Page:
email: tony@lathes.co.uk
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Gosmeta Lathes

A full-range Gosmeta catalogue is available

Manufactured by Gosmeta Industrie of Amsterdam in Holland - it is uncertain from which of their three factories they emerged: Gosselaar's N.V. in Holland, Gosmeta s.r.l. at Legnano in Italy or Gosmeta N.V. in Erembodegem, Belgium. Gosmeta made (and probably factored) a wide range of machine tools and associated products including centre, toolroom and capstan) lathes, milling machines, presses, guillotines, press brakes, plate benders, nibblers, lathe chucks and toolposts, dividing heads, rotary tables,  bench, pillar and radial-arm drills, mechanical hacksaws and bandsaws, circular cut-ff Saws, carbide tool & twist drills grinders, vertical spindle grinders, horizontal borers, shapers and welders machines.
If you have a Gosmeta machine tool of any type, and would like to supply photographs for the Archive, the writer would be pleased to hear from you.


A late 1950s to early 1960s  Gosmeta D-135 with a 140 mm centre height and admitting 810 mm between centres and mounted on the massive cast-iron base that appears to have been common across the Gosmeta range. This was strongly-built, general-purpose lathe with a straight, gapless-bed and fitted with a metric and Whitworth screwcutting and feeds gearbox. Power sliding and surfacing feeds were selected by a quadrant lever on the face of the oil-bath lubricated apron with, below it, the wind-in handwheel for engagement and disengagement of the feed. Screwcutting and feeds was by a conventional Norton-pattern quick change gearbox with selection of by the usual sliding tumbler mechanism.
Drive came from a motor mounted in the headstock-end cast-iron plinth that drove a 4-speed gearbox; final drive to the headstock was by a belt that ran over a pulley running in its own bearings - the connection with the spindle being by a "peg" - the design relieving the spindle from all effects of belt pull. A lever on the face of the headstock engaged the high and low speed ranges, the eight in number spanning 59 to 1220 r.p.m.
Running in a plain bronze bearing at the front, the rear of the screwed-nose spindle  was supported in a taper roller race with end thrust taken by a ball race.
Electrical control of the spindle stop, start and reverse was by the operation of push buttons and switches.

Gosmeta D-160 and D-180 - the former with a centre height of 160 mm and the latter 180 mm. The D-160 was sold as a single model that admitted 1000 mm between centres while the D-180 could be had, optionally, with an additional 500 mm. Both lathes were of identical mechanical design - differing only in their centre height and motor power - and equipped with an enormously deep bed that had a permanent, open gap in which a diameter of 450 mm on the D-160 and 600 mm on the D-180 could be swung. The fully-enclosed, oil-bath lubricated screwcutting and feeds gearbox had all-lever control to alter the feed rates - there being no open slot to allow the ingress of dirt and swarf. Also sealed, the apron had positive, automatically pumped lubrication from a base reservoir with a supply also directed to the lathe's bed and cross slide ways.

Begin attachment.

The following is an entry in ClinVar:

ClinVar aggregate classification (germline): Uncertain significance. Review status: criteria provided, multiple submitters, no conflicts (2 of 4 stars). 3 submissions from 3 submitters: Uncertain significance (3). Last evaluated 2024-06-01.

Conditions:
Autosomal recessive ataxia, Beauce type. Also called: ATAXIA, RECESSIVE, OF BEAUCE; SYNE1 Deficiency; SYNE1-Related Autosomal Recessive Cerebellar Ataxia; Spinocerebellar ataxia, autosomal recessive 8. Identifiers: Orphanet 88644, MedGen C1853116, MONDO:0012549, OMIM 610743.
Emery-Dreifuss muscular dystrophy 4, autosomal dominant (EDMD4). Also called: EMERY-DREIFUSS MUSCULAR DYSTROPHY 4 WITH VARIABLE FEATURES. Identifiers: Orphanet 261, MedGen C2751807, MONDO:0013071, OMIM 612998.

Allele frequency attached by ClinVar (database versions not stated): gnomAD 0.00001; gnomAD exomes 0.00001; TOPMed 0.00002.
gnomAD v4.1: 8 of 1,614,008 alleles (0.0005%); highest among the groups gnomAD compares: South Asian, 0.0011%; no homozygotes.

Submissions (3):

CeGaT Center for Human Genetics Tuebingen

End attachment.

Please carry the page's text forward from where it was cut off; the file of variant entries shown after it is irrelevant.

The headstock was very heavily built, fitted with hardened and ground gears held on splined shafts that ran in anti-friction bearing with lubrication by a pressure pump. Drive from the motor (2 h.p. on the D-160 and 3 h.p. on the D-180) passed through a double forward/reverse multi-plate clutch equipped with an automatic brake. Changes of spindle speed were made by the juxtaposition of two levers mounted on a common axis - the six speeds provided spanning (on both lathes) an identical 50 to 1200 r.p.m. Hardened and ground, the spindle ran in taper roller races and was equipped with a standard American long-nose taper in an L00 size.
Electrical control of the spindle stop, start and reverse was by a third-rod system with two cooperating levers - one pivoting from the right-hand face of the apron, the other positioned just outboard of the screwcutting gearbox.
Standard equipment was - for a European lathe - generous and included a lengthened cross slide that allowed the mounting of a rear toolpost, a full coolant system,. 4-jaw chuck, fixed steady, travelling steady, a 4-way indexing toolpost and a catchplate.

D-200, D-220 and D-250 from the 1960s -  three Gosmeta lathes that shared an identical mechanical design and differed only in their centre height and availability of capacity between centres - the former pair offered with a choice of either 1000 or 1500 mm and the D-250 with 1000, 1500 and 2000 mm.
Built with the usual very deep bed common to all Gosmeta lathes, the D-220 had a detachable gap section that, when removed, allowed a diameter of 720 mm to be swung, the matching figure of the D-250 being 780 mm.
Fully-enclosed, the oil-bath lubricated screwcutting and feeds gearbox had all-lever control to alter the feed rates - there being no open slot to allow the ingress of dirt and swarf. Also sealed, the apron had positive, automatically pumped lubrication from a base reservoir with a supply also directed to the lathe's bed and cross slide ways. Power feeds were each engaged by their own lever on the front face of the apron, these working through individual, safety overload clutches.
Very heavily built, the headstock held hardened and ground gears sliding on multi-splined shafts that ran in anti-friction bearing with positive lubrication from a pressure pump. Drive from the base-mounted 5 h.p. motor was taken upwards by three V-belts tensioned by what could be a unique system: a jockey pulley mounted on a horizontal slideway - adjustable for position by a handwheel and screw - fastened to the top surface of the stand's left-hand face. Power passed through a double forward/reverse multi-plate clutch equipped with an automatic brake. Changes of spindle speed were made by the juxtaposition of two levers mounted on a common axis - the six speeds provided spanning (on both lathes) an identical 50 to 1200 r.p.m. Hardened and ground, the spindle ran in taper roller races and was equipped with a standard American long-nose taper in a size L1.